Since we are both seafood fanatics, we wanted to sample the iced seafood sampler. But I wanted a better variety and we ended up ordering some different appetizers instead. Rays was never much of a scallop fan, but the pan seared scallops with pork belly changed her mind. The scallops were well seared on both sides but retained their juicy and tender middle. The pork belly was well seasoned and crispy on all sides. They sat on a small bed of arugula leaves. We also decided to be a little adventurous (and perhaps controversial). Since we had never had foie gras before, and due to its being banned in California, we decide to try it and see what the fuss was about. Well, the dish was absolutely heavenly. It tasted light, buttery and went very well paired with the baked apple and cinnamon cake. While it was an experience that we will both treasure, we probably won’t be seeking out this sinful dish soon. Our last appetizer was a simple prawn cocktail and it came with four large tiger prawns served on a dish with a splash of sauce on the side.

For our entree, we picked the filet and braised shallot. It was cooked medium rare and came with a selection of three sauces. With the waiter telling me what each sauce was made from, I didn’t realize that the cabernet reduction sauce was on the plate until the steak was mostly gone. I still had enough left to decide that the reduction sauce was the best of the bunch. Though the butter sauce was definitely a favorite as well.

I guess it wouldn’t do to describe how wonderful it was without a nice salivation inspiring photo.

I almost forgot, we finished off our meal with a divine strawberry and mint cheesecake!

I ran into a “There was a problem with reindexing process” with my recently upgraded Magento Community installation. This went from 1.6 to 1.7 and after digging in the command being run, “MAGE_ROOT/shell/indexer.php –reindex catalog_product_price”, I get some nice PDOException errors with a “Base table or view not found” message. It’s informative because it tells me that my catalog_product_index_group_price doesn’t exist.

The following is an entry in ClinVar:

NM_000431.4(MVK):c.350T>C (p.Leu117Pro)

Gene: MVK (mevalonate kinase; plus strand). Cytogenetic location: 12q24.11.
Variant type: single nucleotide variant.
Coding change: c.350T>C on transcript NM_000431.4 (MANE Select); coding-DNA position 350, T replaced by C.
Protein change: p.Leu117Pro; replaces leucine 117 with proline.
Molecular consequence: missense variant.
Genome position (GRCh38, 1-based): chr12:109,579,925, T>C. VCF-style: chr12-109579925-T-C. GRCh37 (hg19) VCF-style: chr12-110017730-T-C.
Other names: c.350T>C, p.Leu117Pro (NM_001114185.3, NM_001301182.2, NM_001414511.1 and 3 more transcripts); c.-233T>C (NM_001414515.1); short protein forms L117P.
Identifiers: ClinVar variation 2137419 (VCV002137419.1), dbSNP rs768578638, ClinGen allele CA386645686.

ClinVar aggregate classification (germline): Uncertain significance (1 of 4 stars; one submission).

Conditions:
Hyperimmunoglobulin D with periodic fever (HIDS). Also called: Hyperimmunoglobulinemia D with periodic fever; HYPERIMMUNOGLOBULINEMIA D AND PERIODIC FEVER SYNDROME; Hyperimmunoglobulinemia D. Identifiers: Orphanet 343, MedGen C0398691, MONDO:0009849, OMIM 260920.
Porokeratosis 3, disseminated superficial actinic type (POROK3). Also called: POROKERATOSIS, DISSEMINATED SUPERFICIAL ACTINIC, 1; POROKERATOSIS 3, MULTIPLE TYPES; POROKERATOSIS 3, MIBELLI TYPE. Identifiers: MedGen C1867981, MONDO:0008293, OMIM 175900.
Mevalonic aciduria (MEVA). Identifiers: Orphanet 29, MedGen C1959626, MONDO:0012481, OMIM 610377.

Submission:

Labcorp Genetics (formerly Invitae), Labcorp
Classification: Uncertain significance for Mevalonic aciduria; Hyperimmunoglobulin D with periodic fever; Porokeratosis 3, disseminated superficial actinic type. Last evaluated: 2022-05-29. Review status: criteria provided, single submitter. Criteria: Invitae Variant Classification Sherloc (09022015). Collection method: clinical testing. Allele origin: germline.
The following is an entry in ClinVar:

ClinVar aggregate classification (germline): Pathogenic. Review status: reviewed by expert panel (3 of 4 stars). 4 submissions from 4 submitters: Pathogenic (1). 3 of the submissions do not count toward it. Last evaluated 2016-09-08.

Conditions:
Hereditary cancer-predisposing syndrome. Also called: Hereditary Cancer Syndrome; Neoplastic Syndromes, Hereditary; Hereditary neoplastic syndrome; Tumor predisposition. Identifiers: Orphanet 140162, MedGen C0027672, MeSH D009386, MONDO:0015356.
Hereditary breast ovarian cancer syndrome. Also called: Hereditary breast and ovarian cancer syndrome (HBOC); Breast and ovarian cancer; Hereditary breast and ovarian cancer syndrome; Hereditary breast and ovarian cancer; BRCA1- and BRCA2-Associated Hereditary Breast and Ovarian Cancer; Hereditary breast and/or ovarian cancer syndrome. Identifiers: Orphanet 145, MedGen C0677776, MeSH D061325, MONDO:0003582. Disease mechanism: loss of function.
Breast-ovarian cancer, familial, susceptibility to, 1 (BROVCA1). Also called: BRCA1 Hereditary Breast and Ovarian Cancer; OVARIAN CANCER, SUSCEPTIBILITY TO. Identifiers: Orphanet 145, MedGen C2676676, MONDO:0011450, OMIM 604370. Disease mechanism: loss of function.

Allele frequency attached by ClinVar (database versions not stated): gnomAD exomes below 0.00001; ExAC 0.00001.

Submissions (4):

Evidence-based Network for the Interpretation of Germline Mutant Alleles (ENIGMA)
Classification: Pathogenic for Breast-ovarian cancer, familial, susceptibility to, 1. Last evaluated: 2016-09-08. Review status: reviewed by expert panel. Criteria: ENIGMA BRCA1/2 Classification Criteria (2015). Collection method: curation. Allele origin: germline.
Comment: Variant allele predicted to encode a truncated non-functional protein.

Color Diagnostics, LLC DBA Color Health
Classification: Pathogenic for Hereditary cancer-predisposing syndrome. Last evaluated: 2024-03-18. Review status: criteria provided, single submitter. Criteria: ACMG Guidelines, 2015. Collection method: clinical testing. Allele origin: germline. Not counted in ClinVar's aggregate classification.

Further digging resulted in finding this gem: http://www.magereverse.com/. Here you can find all the SQL structure commands used to create the different versions of the software.

So then it is just a matter of running the indexer, looking at the error, and fixing the table in question. These were the tables I had to recreate:

catalog_product_index_price_idx
catalog_product_index_price_opt_idx
catalog_product_index_price_opt_agr_idx
catalog_product_index_price_cfg_opt_agr_idx
catalog_product_index_price_cfg_opt_idx

At this point I took the hint and recreated all the tables that started with catalog_product_index_price_. That fixed the issue for me so hopefully it will for you.

If you’re using NetBeans as your IDE of choice, you’ve probably run into a situation where it scans your project folders for changes and consumes an absolute ridiculous amount of CPU/Memory. The problem I found after much annoyance is that infinitely looped symlinks will cause NetBeans to scan very very hard for essentially nothing.

I had a folder which contained a symlink to itself. It’s hard to find, but here’s a quick script to do it in your project directories:

find . -type l -print -ls

That’s it! if you see any suspicious links that seem to go back on itself, try removing them or adding them to your ignore list.

If you’re thinking about buying anything on eBay, you might want to do a little research first. Checking their closed item search will give you a pretty good idea of what you should (or should not) be paying for the item you want. That is assuming you’re not looking for a one of a kind item.

Most items like iPods or macbook pro laptops are commodities and the pricing is therefore somewhat uniform. But scrolling thru that long list of (up to) 200 items with sold/unsold items makes it hard for you to get an idea of what you should be paying. Sure, you could try to remember the cheapest item you saw, or the 2 or three that seemed more reasonable. What if there was a better way to get some research on those items? Now there is! Just add the bookmarklet on this page to your toolbar and you can easily see what the run down on those listings are.

When you search for your item, try to get as specific as possible using negative keywords (-notThisKeyWord), category filtering, price range, and product specifications. This will help to make removing trash items much easier. Don’t make it too specific either because then you may leave out an item where someone listed it wrong (which usually results in a bargain buy). Once you’re happy with the closed item results, just click the bookmarklet in your toolbar and it will take you to the research tool page. Here is a screenshot of what it looks like: Tool screenshot